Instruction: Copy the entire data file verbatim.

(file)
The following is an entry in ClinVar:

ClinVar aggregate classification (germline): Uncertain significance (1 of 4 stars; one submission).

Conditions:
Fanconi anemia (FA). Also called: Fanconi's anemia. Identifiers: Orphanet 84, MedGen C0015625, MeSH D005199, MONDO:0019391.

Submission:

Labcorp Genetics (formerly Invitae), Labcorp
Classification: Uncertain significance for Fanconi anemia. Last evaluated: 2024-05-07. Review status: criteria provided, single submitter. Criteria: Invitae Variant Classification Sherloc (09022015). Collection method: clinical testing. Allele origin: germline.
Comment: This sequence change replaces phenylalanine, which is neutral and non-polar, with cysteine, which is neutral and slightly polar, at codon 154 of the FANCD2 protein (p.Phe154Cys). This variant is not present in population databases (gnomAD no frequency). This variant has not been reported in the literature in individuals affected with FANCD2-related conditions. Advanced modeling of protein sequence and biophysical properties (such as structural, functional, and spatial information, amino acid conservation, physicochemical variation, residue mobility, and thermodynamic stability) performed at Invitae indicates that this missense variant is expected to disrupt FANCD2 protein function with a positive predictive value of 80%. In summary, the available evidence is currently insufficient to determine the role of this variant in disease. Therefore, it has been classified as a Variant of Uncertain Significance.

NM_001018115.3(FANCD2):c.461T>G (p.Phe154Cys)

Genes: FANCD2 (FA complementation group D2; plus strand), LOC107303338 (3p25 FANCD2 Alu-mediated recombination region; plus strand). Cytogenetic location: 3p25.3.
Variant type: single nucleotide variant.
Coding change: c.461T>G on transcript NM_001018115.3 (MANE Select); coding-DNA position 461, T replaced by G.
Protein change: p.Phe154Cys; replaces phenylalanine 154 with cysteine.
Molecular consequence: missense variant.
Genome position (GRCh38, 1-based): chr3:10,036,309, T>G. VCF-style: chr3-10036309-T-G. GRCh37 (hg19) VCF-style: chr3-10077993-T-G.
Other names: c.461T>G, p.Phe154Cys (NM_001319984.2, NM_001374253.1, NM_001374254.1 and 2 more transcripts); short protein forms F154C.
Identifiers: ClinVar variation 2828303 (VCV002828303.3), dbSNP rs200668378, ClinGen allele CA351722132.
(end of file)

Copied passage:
The following is an entry in ClinVar:

ClinVar aggregate classification (germline): Uncertain significance (1 of 4 stars; one submission).

Conditions:
Fanconi anemia (FA). Also called: Fanconi's anemia. Identifiers: Orphanet 84, MedGen C0015625, MeSH D005199, MONDO:0019391.

Submission:

Labcorp Genetics (formerly Invitae), Labcorp
Classification: Uncertain significance for Fanconi anemia. Last evaluated: 2024-05-07. Review status: criteria provided, single submitter. Criteria: Invitae Variant Classification Sherloc (09022015). Collection method: clinical testing. Allele origin: germline.
Comment: This sequence change replaces phenylalanine, which is neutral and non-polar, with cysteine, which is neutral and slightly polar, at codon 154 of the FANCD2 protein (p.Phe154Cys). This variant is not present in population databases (gnomAD no frequency). This variant has not been reported in the literature in individuals affected with FANCD2-related conditions. Advanced modeling of protein sequence and biophysical properties (such as structural, functional, and spatial information, amino acid conservation, physicochemical variation, residue mobility, and thermodynamic stability) performed at Invitae indicates that this missense variant is expected to disrupt FANCD2 protein function with a positive predictive value of 80%. In summary, the available evidence is currently insufficient to determine the role of this variant in disease. Therefore, it has been classified as a Variant of Uncertain Significance.

NM_001018115.3(FANCD2):c.461T>G (p.Phe154Cys)

Genes: FANCD2 (FA complementation group D2; plus strand), LOC107303338 (3p25 FANCD2 Alu-mediated recombination region; plus strand). Cytogenetic location: 3p25.3.
Variant type: single nucleotide variant.
Coding change: c.461T>G on transcript NM_001018115.3 (MANE Select); coding-DNA position 461, T replaced by G.
Protein change: p.Phe154Cys; replaces phenylalanine 154 with cysteine.
Molecular consequence: missense variant.
Genome position (GRCh38, 1-based): chr3:10,036,309, T>G. VCF-style: chr3-10036309-T-G. GRCh37 (hg19) VCF-style: chr3-10077993-T-G.
Other names: c.461T>G, p.Phe154Cys (NM_001319984.2, NM_001374253.1, NM_001374254.1 and 2 more transcripts); short protein forms F154C.
Identifiers: ClinVar variation 2828303 (VCV002828303.3), dbSNP rs200668378, ClinGen allele CA351722132.